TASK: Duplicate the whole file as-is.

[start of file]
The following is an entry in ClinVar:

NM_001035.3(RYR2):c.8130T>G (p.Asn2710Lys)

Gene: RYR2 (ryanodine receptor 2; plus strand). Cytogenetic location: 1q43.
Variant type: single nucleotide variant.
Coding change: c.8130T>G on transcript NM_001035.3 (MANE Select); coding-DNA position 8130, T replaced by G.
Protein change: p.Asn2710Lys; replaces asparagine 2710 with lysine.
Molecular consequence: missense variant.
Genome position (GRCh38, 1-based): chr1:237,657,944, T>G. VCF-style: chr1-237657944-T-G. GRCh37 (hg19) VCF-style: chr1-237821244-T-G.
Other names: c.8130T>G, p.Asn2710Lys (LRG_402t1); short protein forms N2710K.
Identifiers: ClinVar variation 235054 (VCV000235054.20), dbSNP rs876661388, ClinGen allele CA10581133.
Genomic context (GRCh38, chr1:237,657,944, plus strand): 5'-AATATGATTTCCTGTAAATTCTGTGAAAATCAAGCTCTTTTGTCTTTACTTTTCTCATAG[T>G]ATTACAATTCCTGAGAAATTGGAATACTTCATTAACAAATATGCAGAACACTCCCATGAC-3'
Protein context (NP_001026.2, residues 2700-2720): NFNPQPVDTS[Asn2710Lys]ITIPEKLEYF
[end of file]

The following is an entry in ClinVar:

NM_001035.3(RYR2):c.8130T>G (p.Asn2710Lys)

Gene: RYR2 (ryanodine receptor 2; plus strand). Cytogenetic location: 1q43.
Variant type: single nucleotide variant.
Coding change: c.8130T>G on transcript NM_001035.3 (MANE Select); coding-DNA position 8130, T replaced by G.
Protein change: p.Asn2710Lys; replaces asparagine 2710 with lysine.
Molecular consequence: missense variant.
Genome position (GRCh38, 1-based): chr1:237,657,944, T>G. VCF-style: chr1-237657944-T-G. GRCh37 (hg19) VCF-style: chr1-237821244-T-G.
Other names: c.8130T>G, p.Asn2710Lys (LRG_402t1); short protein forms N2710K.
Identifiers: ClinVar variation 235054 (VCV000235054.20), dbSNP rs876661388, ClinGen allele CA10581133.
Genomic context (GRCh38, chr1:237,657,944, plus strand): 5'-AATATGATTTCCTGTAAATTCTGTGAAAATCAAGCTCTTTTGTCTTTACTTTTCTCATAG[T>G]ATTACAATTCCTGAGAAATTGGAATACTTCATTAACAAATATGCAGAACACTCCCATGAC-3'
Protein context (NP_001026.2, residues 2700-2720): NFNPQPVDTS[Asn2710Lys]ITIPEKLEYF